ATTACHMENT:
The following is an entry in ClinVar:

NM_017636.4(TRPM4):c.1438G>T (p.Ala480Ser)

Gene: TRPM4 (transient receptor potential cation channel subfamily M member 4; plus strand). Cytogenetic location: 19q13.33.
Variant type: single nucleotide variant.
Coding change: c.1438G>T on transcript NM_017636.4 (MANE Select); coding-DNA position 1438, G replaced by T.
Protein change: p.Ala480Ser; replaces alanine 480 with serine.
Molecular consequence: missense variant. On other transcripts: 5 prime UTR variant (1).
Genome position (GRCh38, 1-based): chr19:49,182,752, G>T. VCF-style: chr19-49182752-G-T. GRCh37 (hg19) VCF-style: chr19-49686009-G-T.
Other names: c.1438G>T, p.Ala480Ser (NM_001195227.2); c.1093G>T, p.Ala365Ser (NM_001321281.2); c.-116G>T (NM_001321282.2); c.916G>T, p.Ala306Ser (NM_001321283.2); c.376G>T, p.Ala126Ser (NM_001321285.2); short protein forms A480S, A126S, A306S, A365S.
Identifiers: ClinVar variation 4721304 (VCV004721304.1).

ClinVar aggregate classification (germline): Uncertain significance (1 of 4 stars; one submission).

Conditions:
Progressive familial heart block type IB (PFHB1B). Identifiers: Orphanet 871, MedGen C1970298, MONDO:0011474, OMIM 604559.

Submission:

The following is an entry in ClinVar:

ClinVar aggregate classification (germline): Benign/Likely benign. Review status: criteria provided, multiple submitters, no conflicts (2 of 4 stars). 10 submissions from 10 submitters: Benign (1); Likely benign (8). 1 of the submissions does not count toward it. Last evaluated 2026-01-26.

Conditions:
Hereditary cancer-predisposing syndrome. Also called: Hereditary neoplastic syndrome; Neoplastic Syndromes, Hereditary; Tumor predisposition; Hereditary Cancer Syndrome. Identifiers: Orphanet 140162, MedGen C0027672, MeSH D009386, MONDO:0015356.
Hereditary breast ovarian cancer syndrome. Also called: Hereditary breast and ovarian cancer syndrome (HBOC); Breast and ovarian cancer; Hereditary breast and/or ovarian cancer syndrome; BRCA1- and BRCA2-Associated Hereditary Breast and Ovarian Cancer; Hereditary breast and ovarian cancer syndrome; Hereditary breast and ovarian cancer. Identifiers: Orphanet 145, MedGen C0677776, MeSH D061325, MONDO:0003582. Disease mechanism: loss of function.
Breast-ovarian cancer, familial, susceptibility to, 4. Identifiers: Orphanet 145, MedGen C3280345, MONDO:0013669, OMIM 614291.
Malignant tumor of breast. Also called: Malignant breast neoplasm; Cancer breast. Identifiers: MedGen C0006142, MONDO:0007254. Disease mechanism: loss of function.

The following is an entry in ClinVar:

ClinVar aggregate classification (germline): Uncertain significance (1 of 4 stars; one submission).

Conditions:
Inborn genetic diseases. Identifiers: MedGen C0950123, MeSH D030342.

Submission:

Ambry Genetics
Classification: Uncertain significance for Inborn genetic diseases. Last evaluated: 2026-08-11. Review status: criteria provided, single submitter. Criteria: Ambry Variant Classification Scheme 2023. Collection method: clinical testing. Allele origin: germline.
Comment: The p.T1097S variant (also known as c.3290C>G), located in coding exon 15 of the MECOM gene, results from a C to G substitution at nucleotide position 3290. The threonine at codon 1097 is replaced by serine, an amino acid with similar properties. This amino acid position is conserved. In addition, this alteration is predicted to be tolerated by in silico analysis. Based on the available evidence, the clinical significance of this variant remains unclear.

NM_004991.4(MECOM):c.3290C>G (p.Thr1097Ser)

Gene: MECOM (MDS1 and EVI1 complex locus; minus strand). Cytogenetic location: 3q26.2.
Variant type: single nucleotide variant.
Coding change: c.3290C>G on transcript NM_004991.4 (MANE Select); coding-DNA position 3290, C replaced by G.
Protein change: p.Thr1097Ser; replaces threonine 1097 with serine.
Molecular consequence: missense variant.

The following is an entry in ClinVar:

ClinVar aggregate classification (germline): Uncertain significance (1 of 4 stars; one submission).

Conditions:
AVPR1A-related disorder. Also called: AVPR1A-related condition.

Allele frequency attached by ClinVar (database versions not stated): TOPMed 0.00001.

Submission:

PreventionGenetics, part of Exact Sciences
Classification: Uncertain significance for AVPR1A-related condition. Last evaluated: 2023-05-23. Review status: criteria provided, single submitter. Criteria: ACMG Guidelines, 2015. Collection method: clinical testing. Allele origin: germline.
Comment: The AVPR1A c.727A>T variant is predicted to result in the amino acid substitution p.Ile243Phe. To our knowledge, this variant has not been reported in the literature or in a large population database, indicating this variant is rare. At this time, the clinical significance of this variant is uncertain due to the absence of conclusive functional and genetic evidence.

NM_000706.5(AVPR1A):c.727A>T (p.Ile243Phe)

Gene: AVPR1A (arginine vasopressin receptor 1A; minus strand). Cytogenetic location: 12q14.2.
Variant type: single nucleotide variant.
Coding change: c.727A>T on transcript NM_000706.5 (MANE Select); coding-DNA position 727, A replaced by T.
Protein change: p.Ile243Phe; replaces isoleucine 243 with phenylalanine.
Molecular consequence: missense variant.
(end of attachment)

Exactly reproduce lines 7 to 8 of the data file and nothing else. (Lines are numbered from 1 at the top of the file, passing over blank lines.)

Molecular consequence: missense variant. On other transcripts: 5 prime UTR variant (1).
Genome position (GRCh38, 1-based): chr19:49,182,752, G>T. VCF-style: chr19-49182752-G-T. GRCh37 (hg19) VCF-style: chr19-49686009-G-T.